Dragon scale betta fish are some of the most unique and intriguing creatures in the aquarium world. For years, these scaled beauties have been the subject of fascination for both novice and experienced aquarists alike. With their vibrant colors and striking scales, they are truly a sight to behold. But what exactly makes them so special? And why do they continue to captivate our attention?
In this blog post, we will uncover all of the secrets behind the mysterious dragon scale betta. We will explore its diverse phenotype, discuss its unknown genealogy, and explain how it impacts our understanding of this particular species. Additionally, we will discuss new findings regarding this breed's hidden genetics and delve into what sets these magnificent fish apart from their peers. As we move forward, it is our hope that this blog post will help everyone gain a better appreciation for the dragon scale betta and all of its unique qualities. So, let's dive into the fascinating world of dragon bettas!
For a long time, betta players only knew about the traditional colors of blue, red, black, yellow, and white... Until Thai fish breeders got involved. First came the copper fish, then the mask fish. Finally, they introduced the dragon scale betta fish with its thick layer of iridescent color.
The first dragon scale betta was launched in Thailand in December 2004 by Pichet (INTERFISH). This is a redfish with thick, iridescent scales. Immediately, it attracted a lot of attention and was featured on the cover of the aquarium magazine Fancy Fish.
These early bettas did not win any prize at the beauty contest because their tail shape was still primitive, but their unique iridescence was noticed by many people. Later, they were bred for beautiful tails and this formed the modern dragon scale bettas we see today.
When it first appeared, the secret of the thick and iridescent fins of the dragon scale betta was kept by Thai breeders. However, in 2008, people revealed the formula for breeding the first Arowanas.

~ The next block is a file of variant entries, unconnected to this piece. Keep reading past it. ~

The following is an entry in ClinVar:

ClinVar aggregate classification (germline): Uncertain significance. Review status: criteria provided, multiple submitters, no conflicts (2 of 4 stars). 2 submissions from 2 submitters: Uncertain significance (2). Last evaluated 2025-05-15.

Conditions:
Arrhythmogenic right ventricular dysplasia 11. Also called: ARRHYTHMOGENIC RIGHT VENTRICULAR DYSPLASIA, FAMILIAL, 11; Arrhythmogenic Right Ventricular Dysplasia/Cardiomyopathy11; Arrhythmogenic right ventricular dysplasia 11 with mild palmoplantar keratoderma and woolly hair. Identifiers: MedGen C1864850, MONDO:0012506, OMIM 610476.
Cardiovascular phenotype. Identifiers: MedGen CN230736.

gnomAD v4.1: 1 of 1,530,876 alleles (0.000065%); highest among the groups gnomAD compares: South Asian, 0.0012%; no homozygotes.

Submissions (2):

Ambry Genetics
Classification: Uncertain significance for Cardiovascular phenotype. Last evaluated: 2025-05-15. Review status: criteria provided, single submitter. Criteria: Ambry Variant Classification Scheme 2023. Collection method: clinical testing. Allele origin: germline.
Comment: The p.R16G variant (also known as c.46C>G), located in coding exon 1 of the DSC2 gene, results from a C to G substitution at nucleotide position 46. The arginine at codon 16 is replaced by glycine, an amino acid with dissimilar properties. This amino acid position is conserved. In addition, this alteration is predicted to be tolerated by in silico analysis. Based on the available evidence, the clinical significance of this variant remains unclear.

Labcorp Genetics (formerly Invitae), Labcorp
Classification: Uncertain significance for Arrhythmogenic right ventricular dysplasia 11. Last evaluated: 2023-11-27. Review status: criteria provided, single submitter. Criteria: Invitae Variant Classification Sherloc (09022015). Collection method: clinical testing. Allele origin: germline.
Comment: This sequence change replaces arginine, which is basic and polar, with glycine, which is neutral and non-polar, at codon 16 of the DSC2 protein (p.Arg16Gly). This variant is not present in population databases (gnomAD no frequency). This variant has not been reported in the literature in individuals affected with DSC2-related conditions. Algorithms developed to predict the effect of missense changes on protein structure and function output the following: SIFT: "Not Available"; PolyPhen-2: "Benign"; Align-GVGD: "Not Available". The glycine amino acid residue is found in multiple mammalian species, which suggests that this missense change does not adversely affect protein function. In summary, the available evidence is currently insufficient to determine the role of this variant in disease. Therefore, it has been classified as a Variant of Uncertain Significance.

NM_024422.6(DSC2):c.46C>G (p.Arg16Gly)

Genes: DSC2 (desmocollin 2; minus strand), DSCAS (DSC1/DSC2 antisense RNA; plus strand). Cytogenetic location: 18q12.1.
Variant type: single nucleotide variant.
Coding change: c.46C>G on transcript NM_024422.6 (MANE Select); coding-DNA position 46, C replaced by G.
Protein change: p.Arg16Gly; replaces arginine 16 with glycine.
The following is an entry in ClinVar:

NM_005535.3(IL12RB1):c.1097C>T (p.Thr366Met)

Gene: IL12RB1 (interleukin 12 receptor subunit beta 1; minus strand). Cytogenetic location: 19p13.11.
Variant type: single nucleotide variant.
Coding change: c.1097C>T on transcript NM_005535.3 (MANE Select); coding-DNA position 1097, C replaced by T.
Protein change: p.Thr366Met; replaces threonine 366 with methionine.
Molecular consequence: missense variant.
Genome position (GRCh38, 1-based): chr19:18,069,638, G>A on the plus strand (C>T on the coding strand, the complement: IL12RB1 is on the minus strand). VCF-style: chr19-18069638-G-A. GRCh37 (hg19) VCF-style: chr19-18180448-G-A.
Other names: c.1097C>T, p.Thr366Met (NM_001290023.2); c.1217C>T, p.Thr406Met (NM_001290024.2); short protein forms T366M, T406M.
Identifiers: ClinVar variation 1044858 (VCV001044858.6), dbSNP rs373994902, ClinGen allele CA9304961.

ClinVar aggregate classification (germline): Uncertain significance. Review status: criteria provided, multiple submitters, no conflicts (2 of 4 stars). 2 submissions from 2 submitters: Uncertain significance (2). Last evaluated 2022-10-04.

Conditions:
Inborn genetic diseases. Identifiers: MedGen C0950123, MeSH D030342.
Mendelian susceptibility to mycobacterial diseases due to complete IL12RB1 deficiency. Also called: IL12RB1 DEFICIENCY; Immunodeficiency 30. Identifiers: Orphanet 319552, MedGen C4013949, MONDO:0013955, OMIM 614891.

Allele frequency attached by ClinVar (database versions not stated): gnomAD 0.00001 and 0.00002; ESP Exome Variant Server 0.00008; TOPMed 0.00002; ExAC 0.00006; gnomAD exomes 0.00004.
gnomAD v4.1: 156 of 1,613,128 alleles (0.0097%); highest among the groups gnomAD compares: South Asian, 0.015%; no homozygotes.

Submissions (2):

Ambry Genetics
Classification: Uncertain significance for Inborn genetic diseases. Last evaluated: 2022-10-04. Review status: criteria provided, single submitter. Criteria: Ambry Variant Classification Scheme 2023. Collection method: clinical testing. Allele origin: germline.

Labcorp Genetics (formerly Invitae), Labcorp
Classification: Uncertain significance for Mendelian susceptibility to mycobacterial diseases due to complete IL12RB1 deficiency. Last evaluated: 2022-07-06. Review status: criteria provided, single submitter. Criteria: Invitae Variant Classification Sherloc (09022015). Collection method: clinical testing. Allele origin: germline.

People bred 3 types of fish:
The wild Betta Mahachai was first bred with a red copper betta.
The second step is to cross the F1 male with the female super red PK.
The third step is to reverse the super red mother with the F2 male and produce the first dragon bettas.
The first V1 red dragon fish was bred by M. Tea.
It is difficult to fully describe what a dragon scale betta is. Someone posted one, called Dragon; however, someone else said it wasn't true, since the scales had to be thicker or like this, so a controversy broke out... Sometimes, the problem doesn't stop at differences in opinion.
The original red dragon betta has powdery and lumpy scales, but there are clearly those from its flock that doesn't have powder and still have thick scales. There are also those with powdery but thin scales; these people are still called Dragons.
To be most accurate, we would like to give you the criteria to confirm whether a fish belongs to the dragonfish line or not.
First, the expression of the scaly spot (ri) gene originated in wild fish (Mahachai). Combining scaly spots with powder makes the scales look thicker and rougher.
Secondly, a black dragon is an opaque dark background that can join the bicolor-iridescent-dark background table. This is something new even now.
Third, is the metallic element; when we look back at the first dragons, we realize they were mostly red-copper. The color is not white but opaque, pale gold - different from the pure white of opaque white.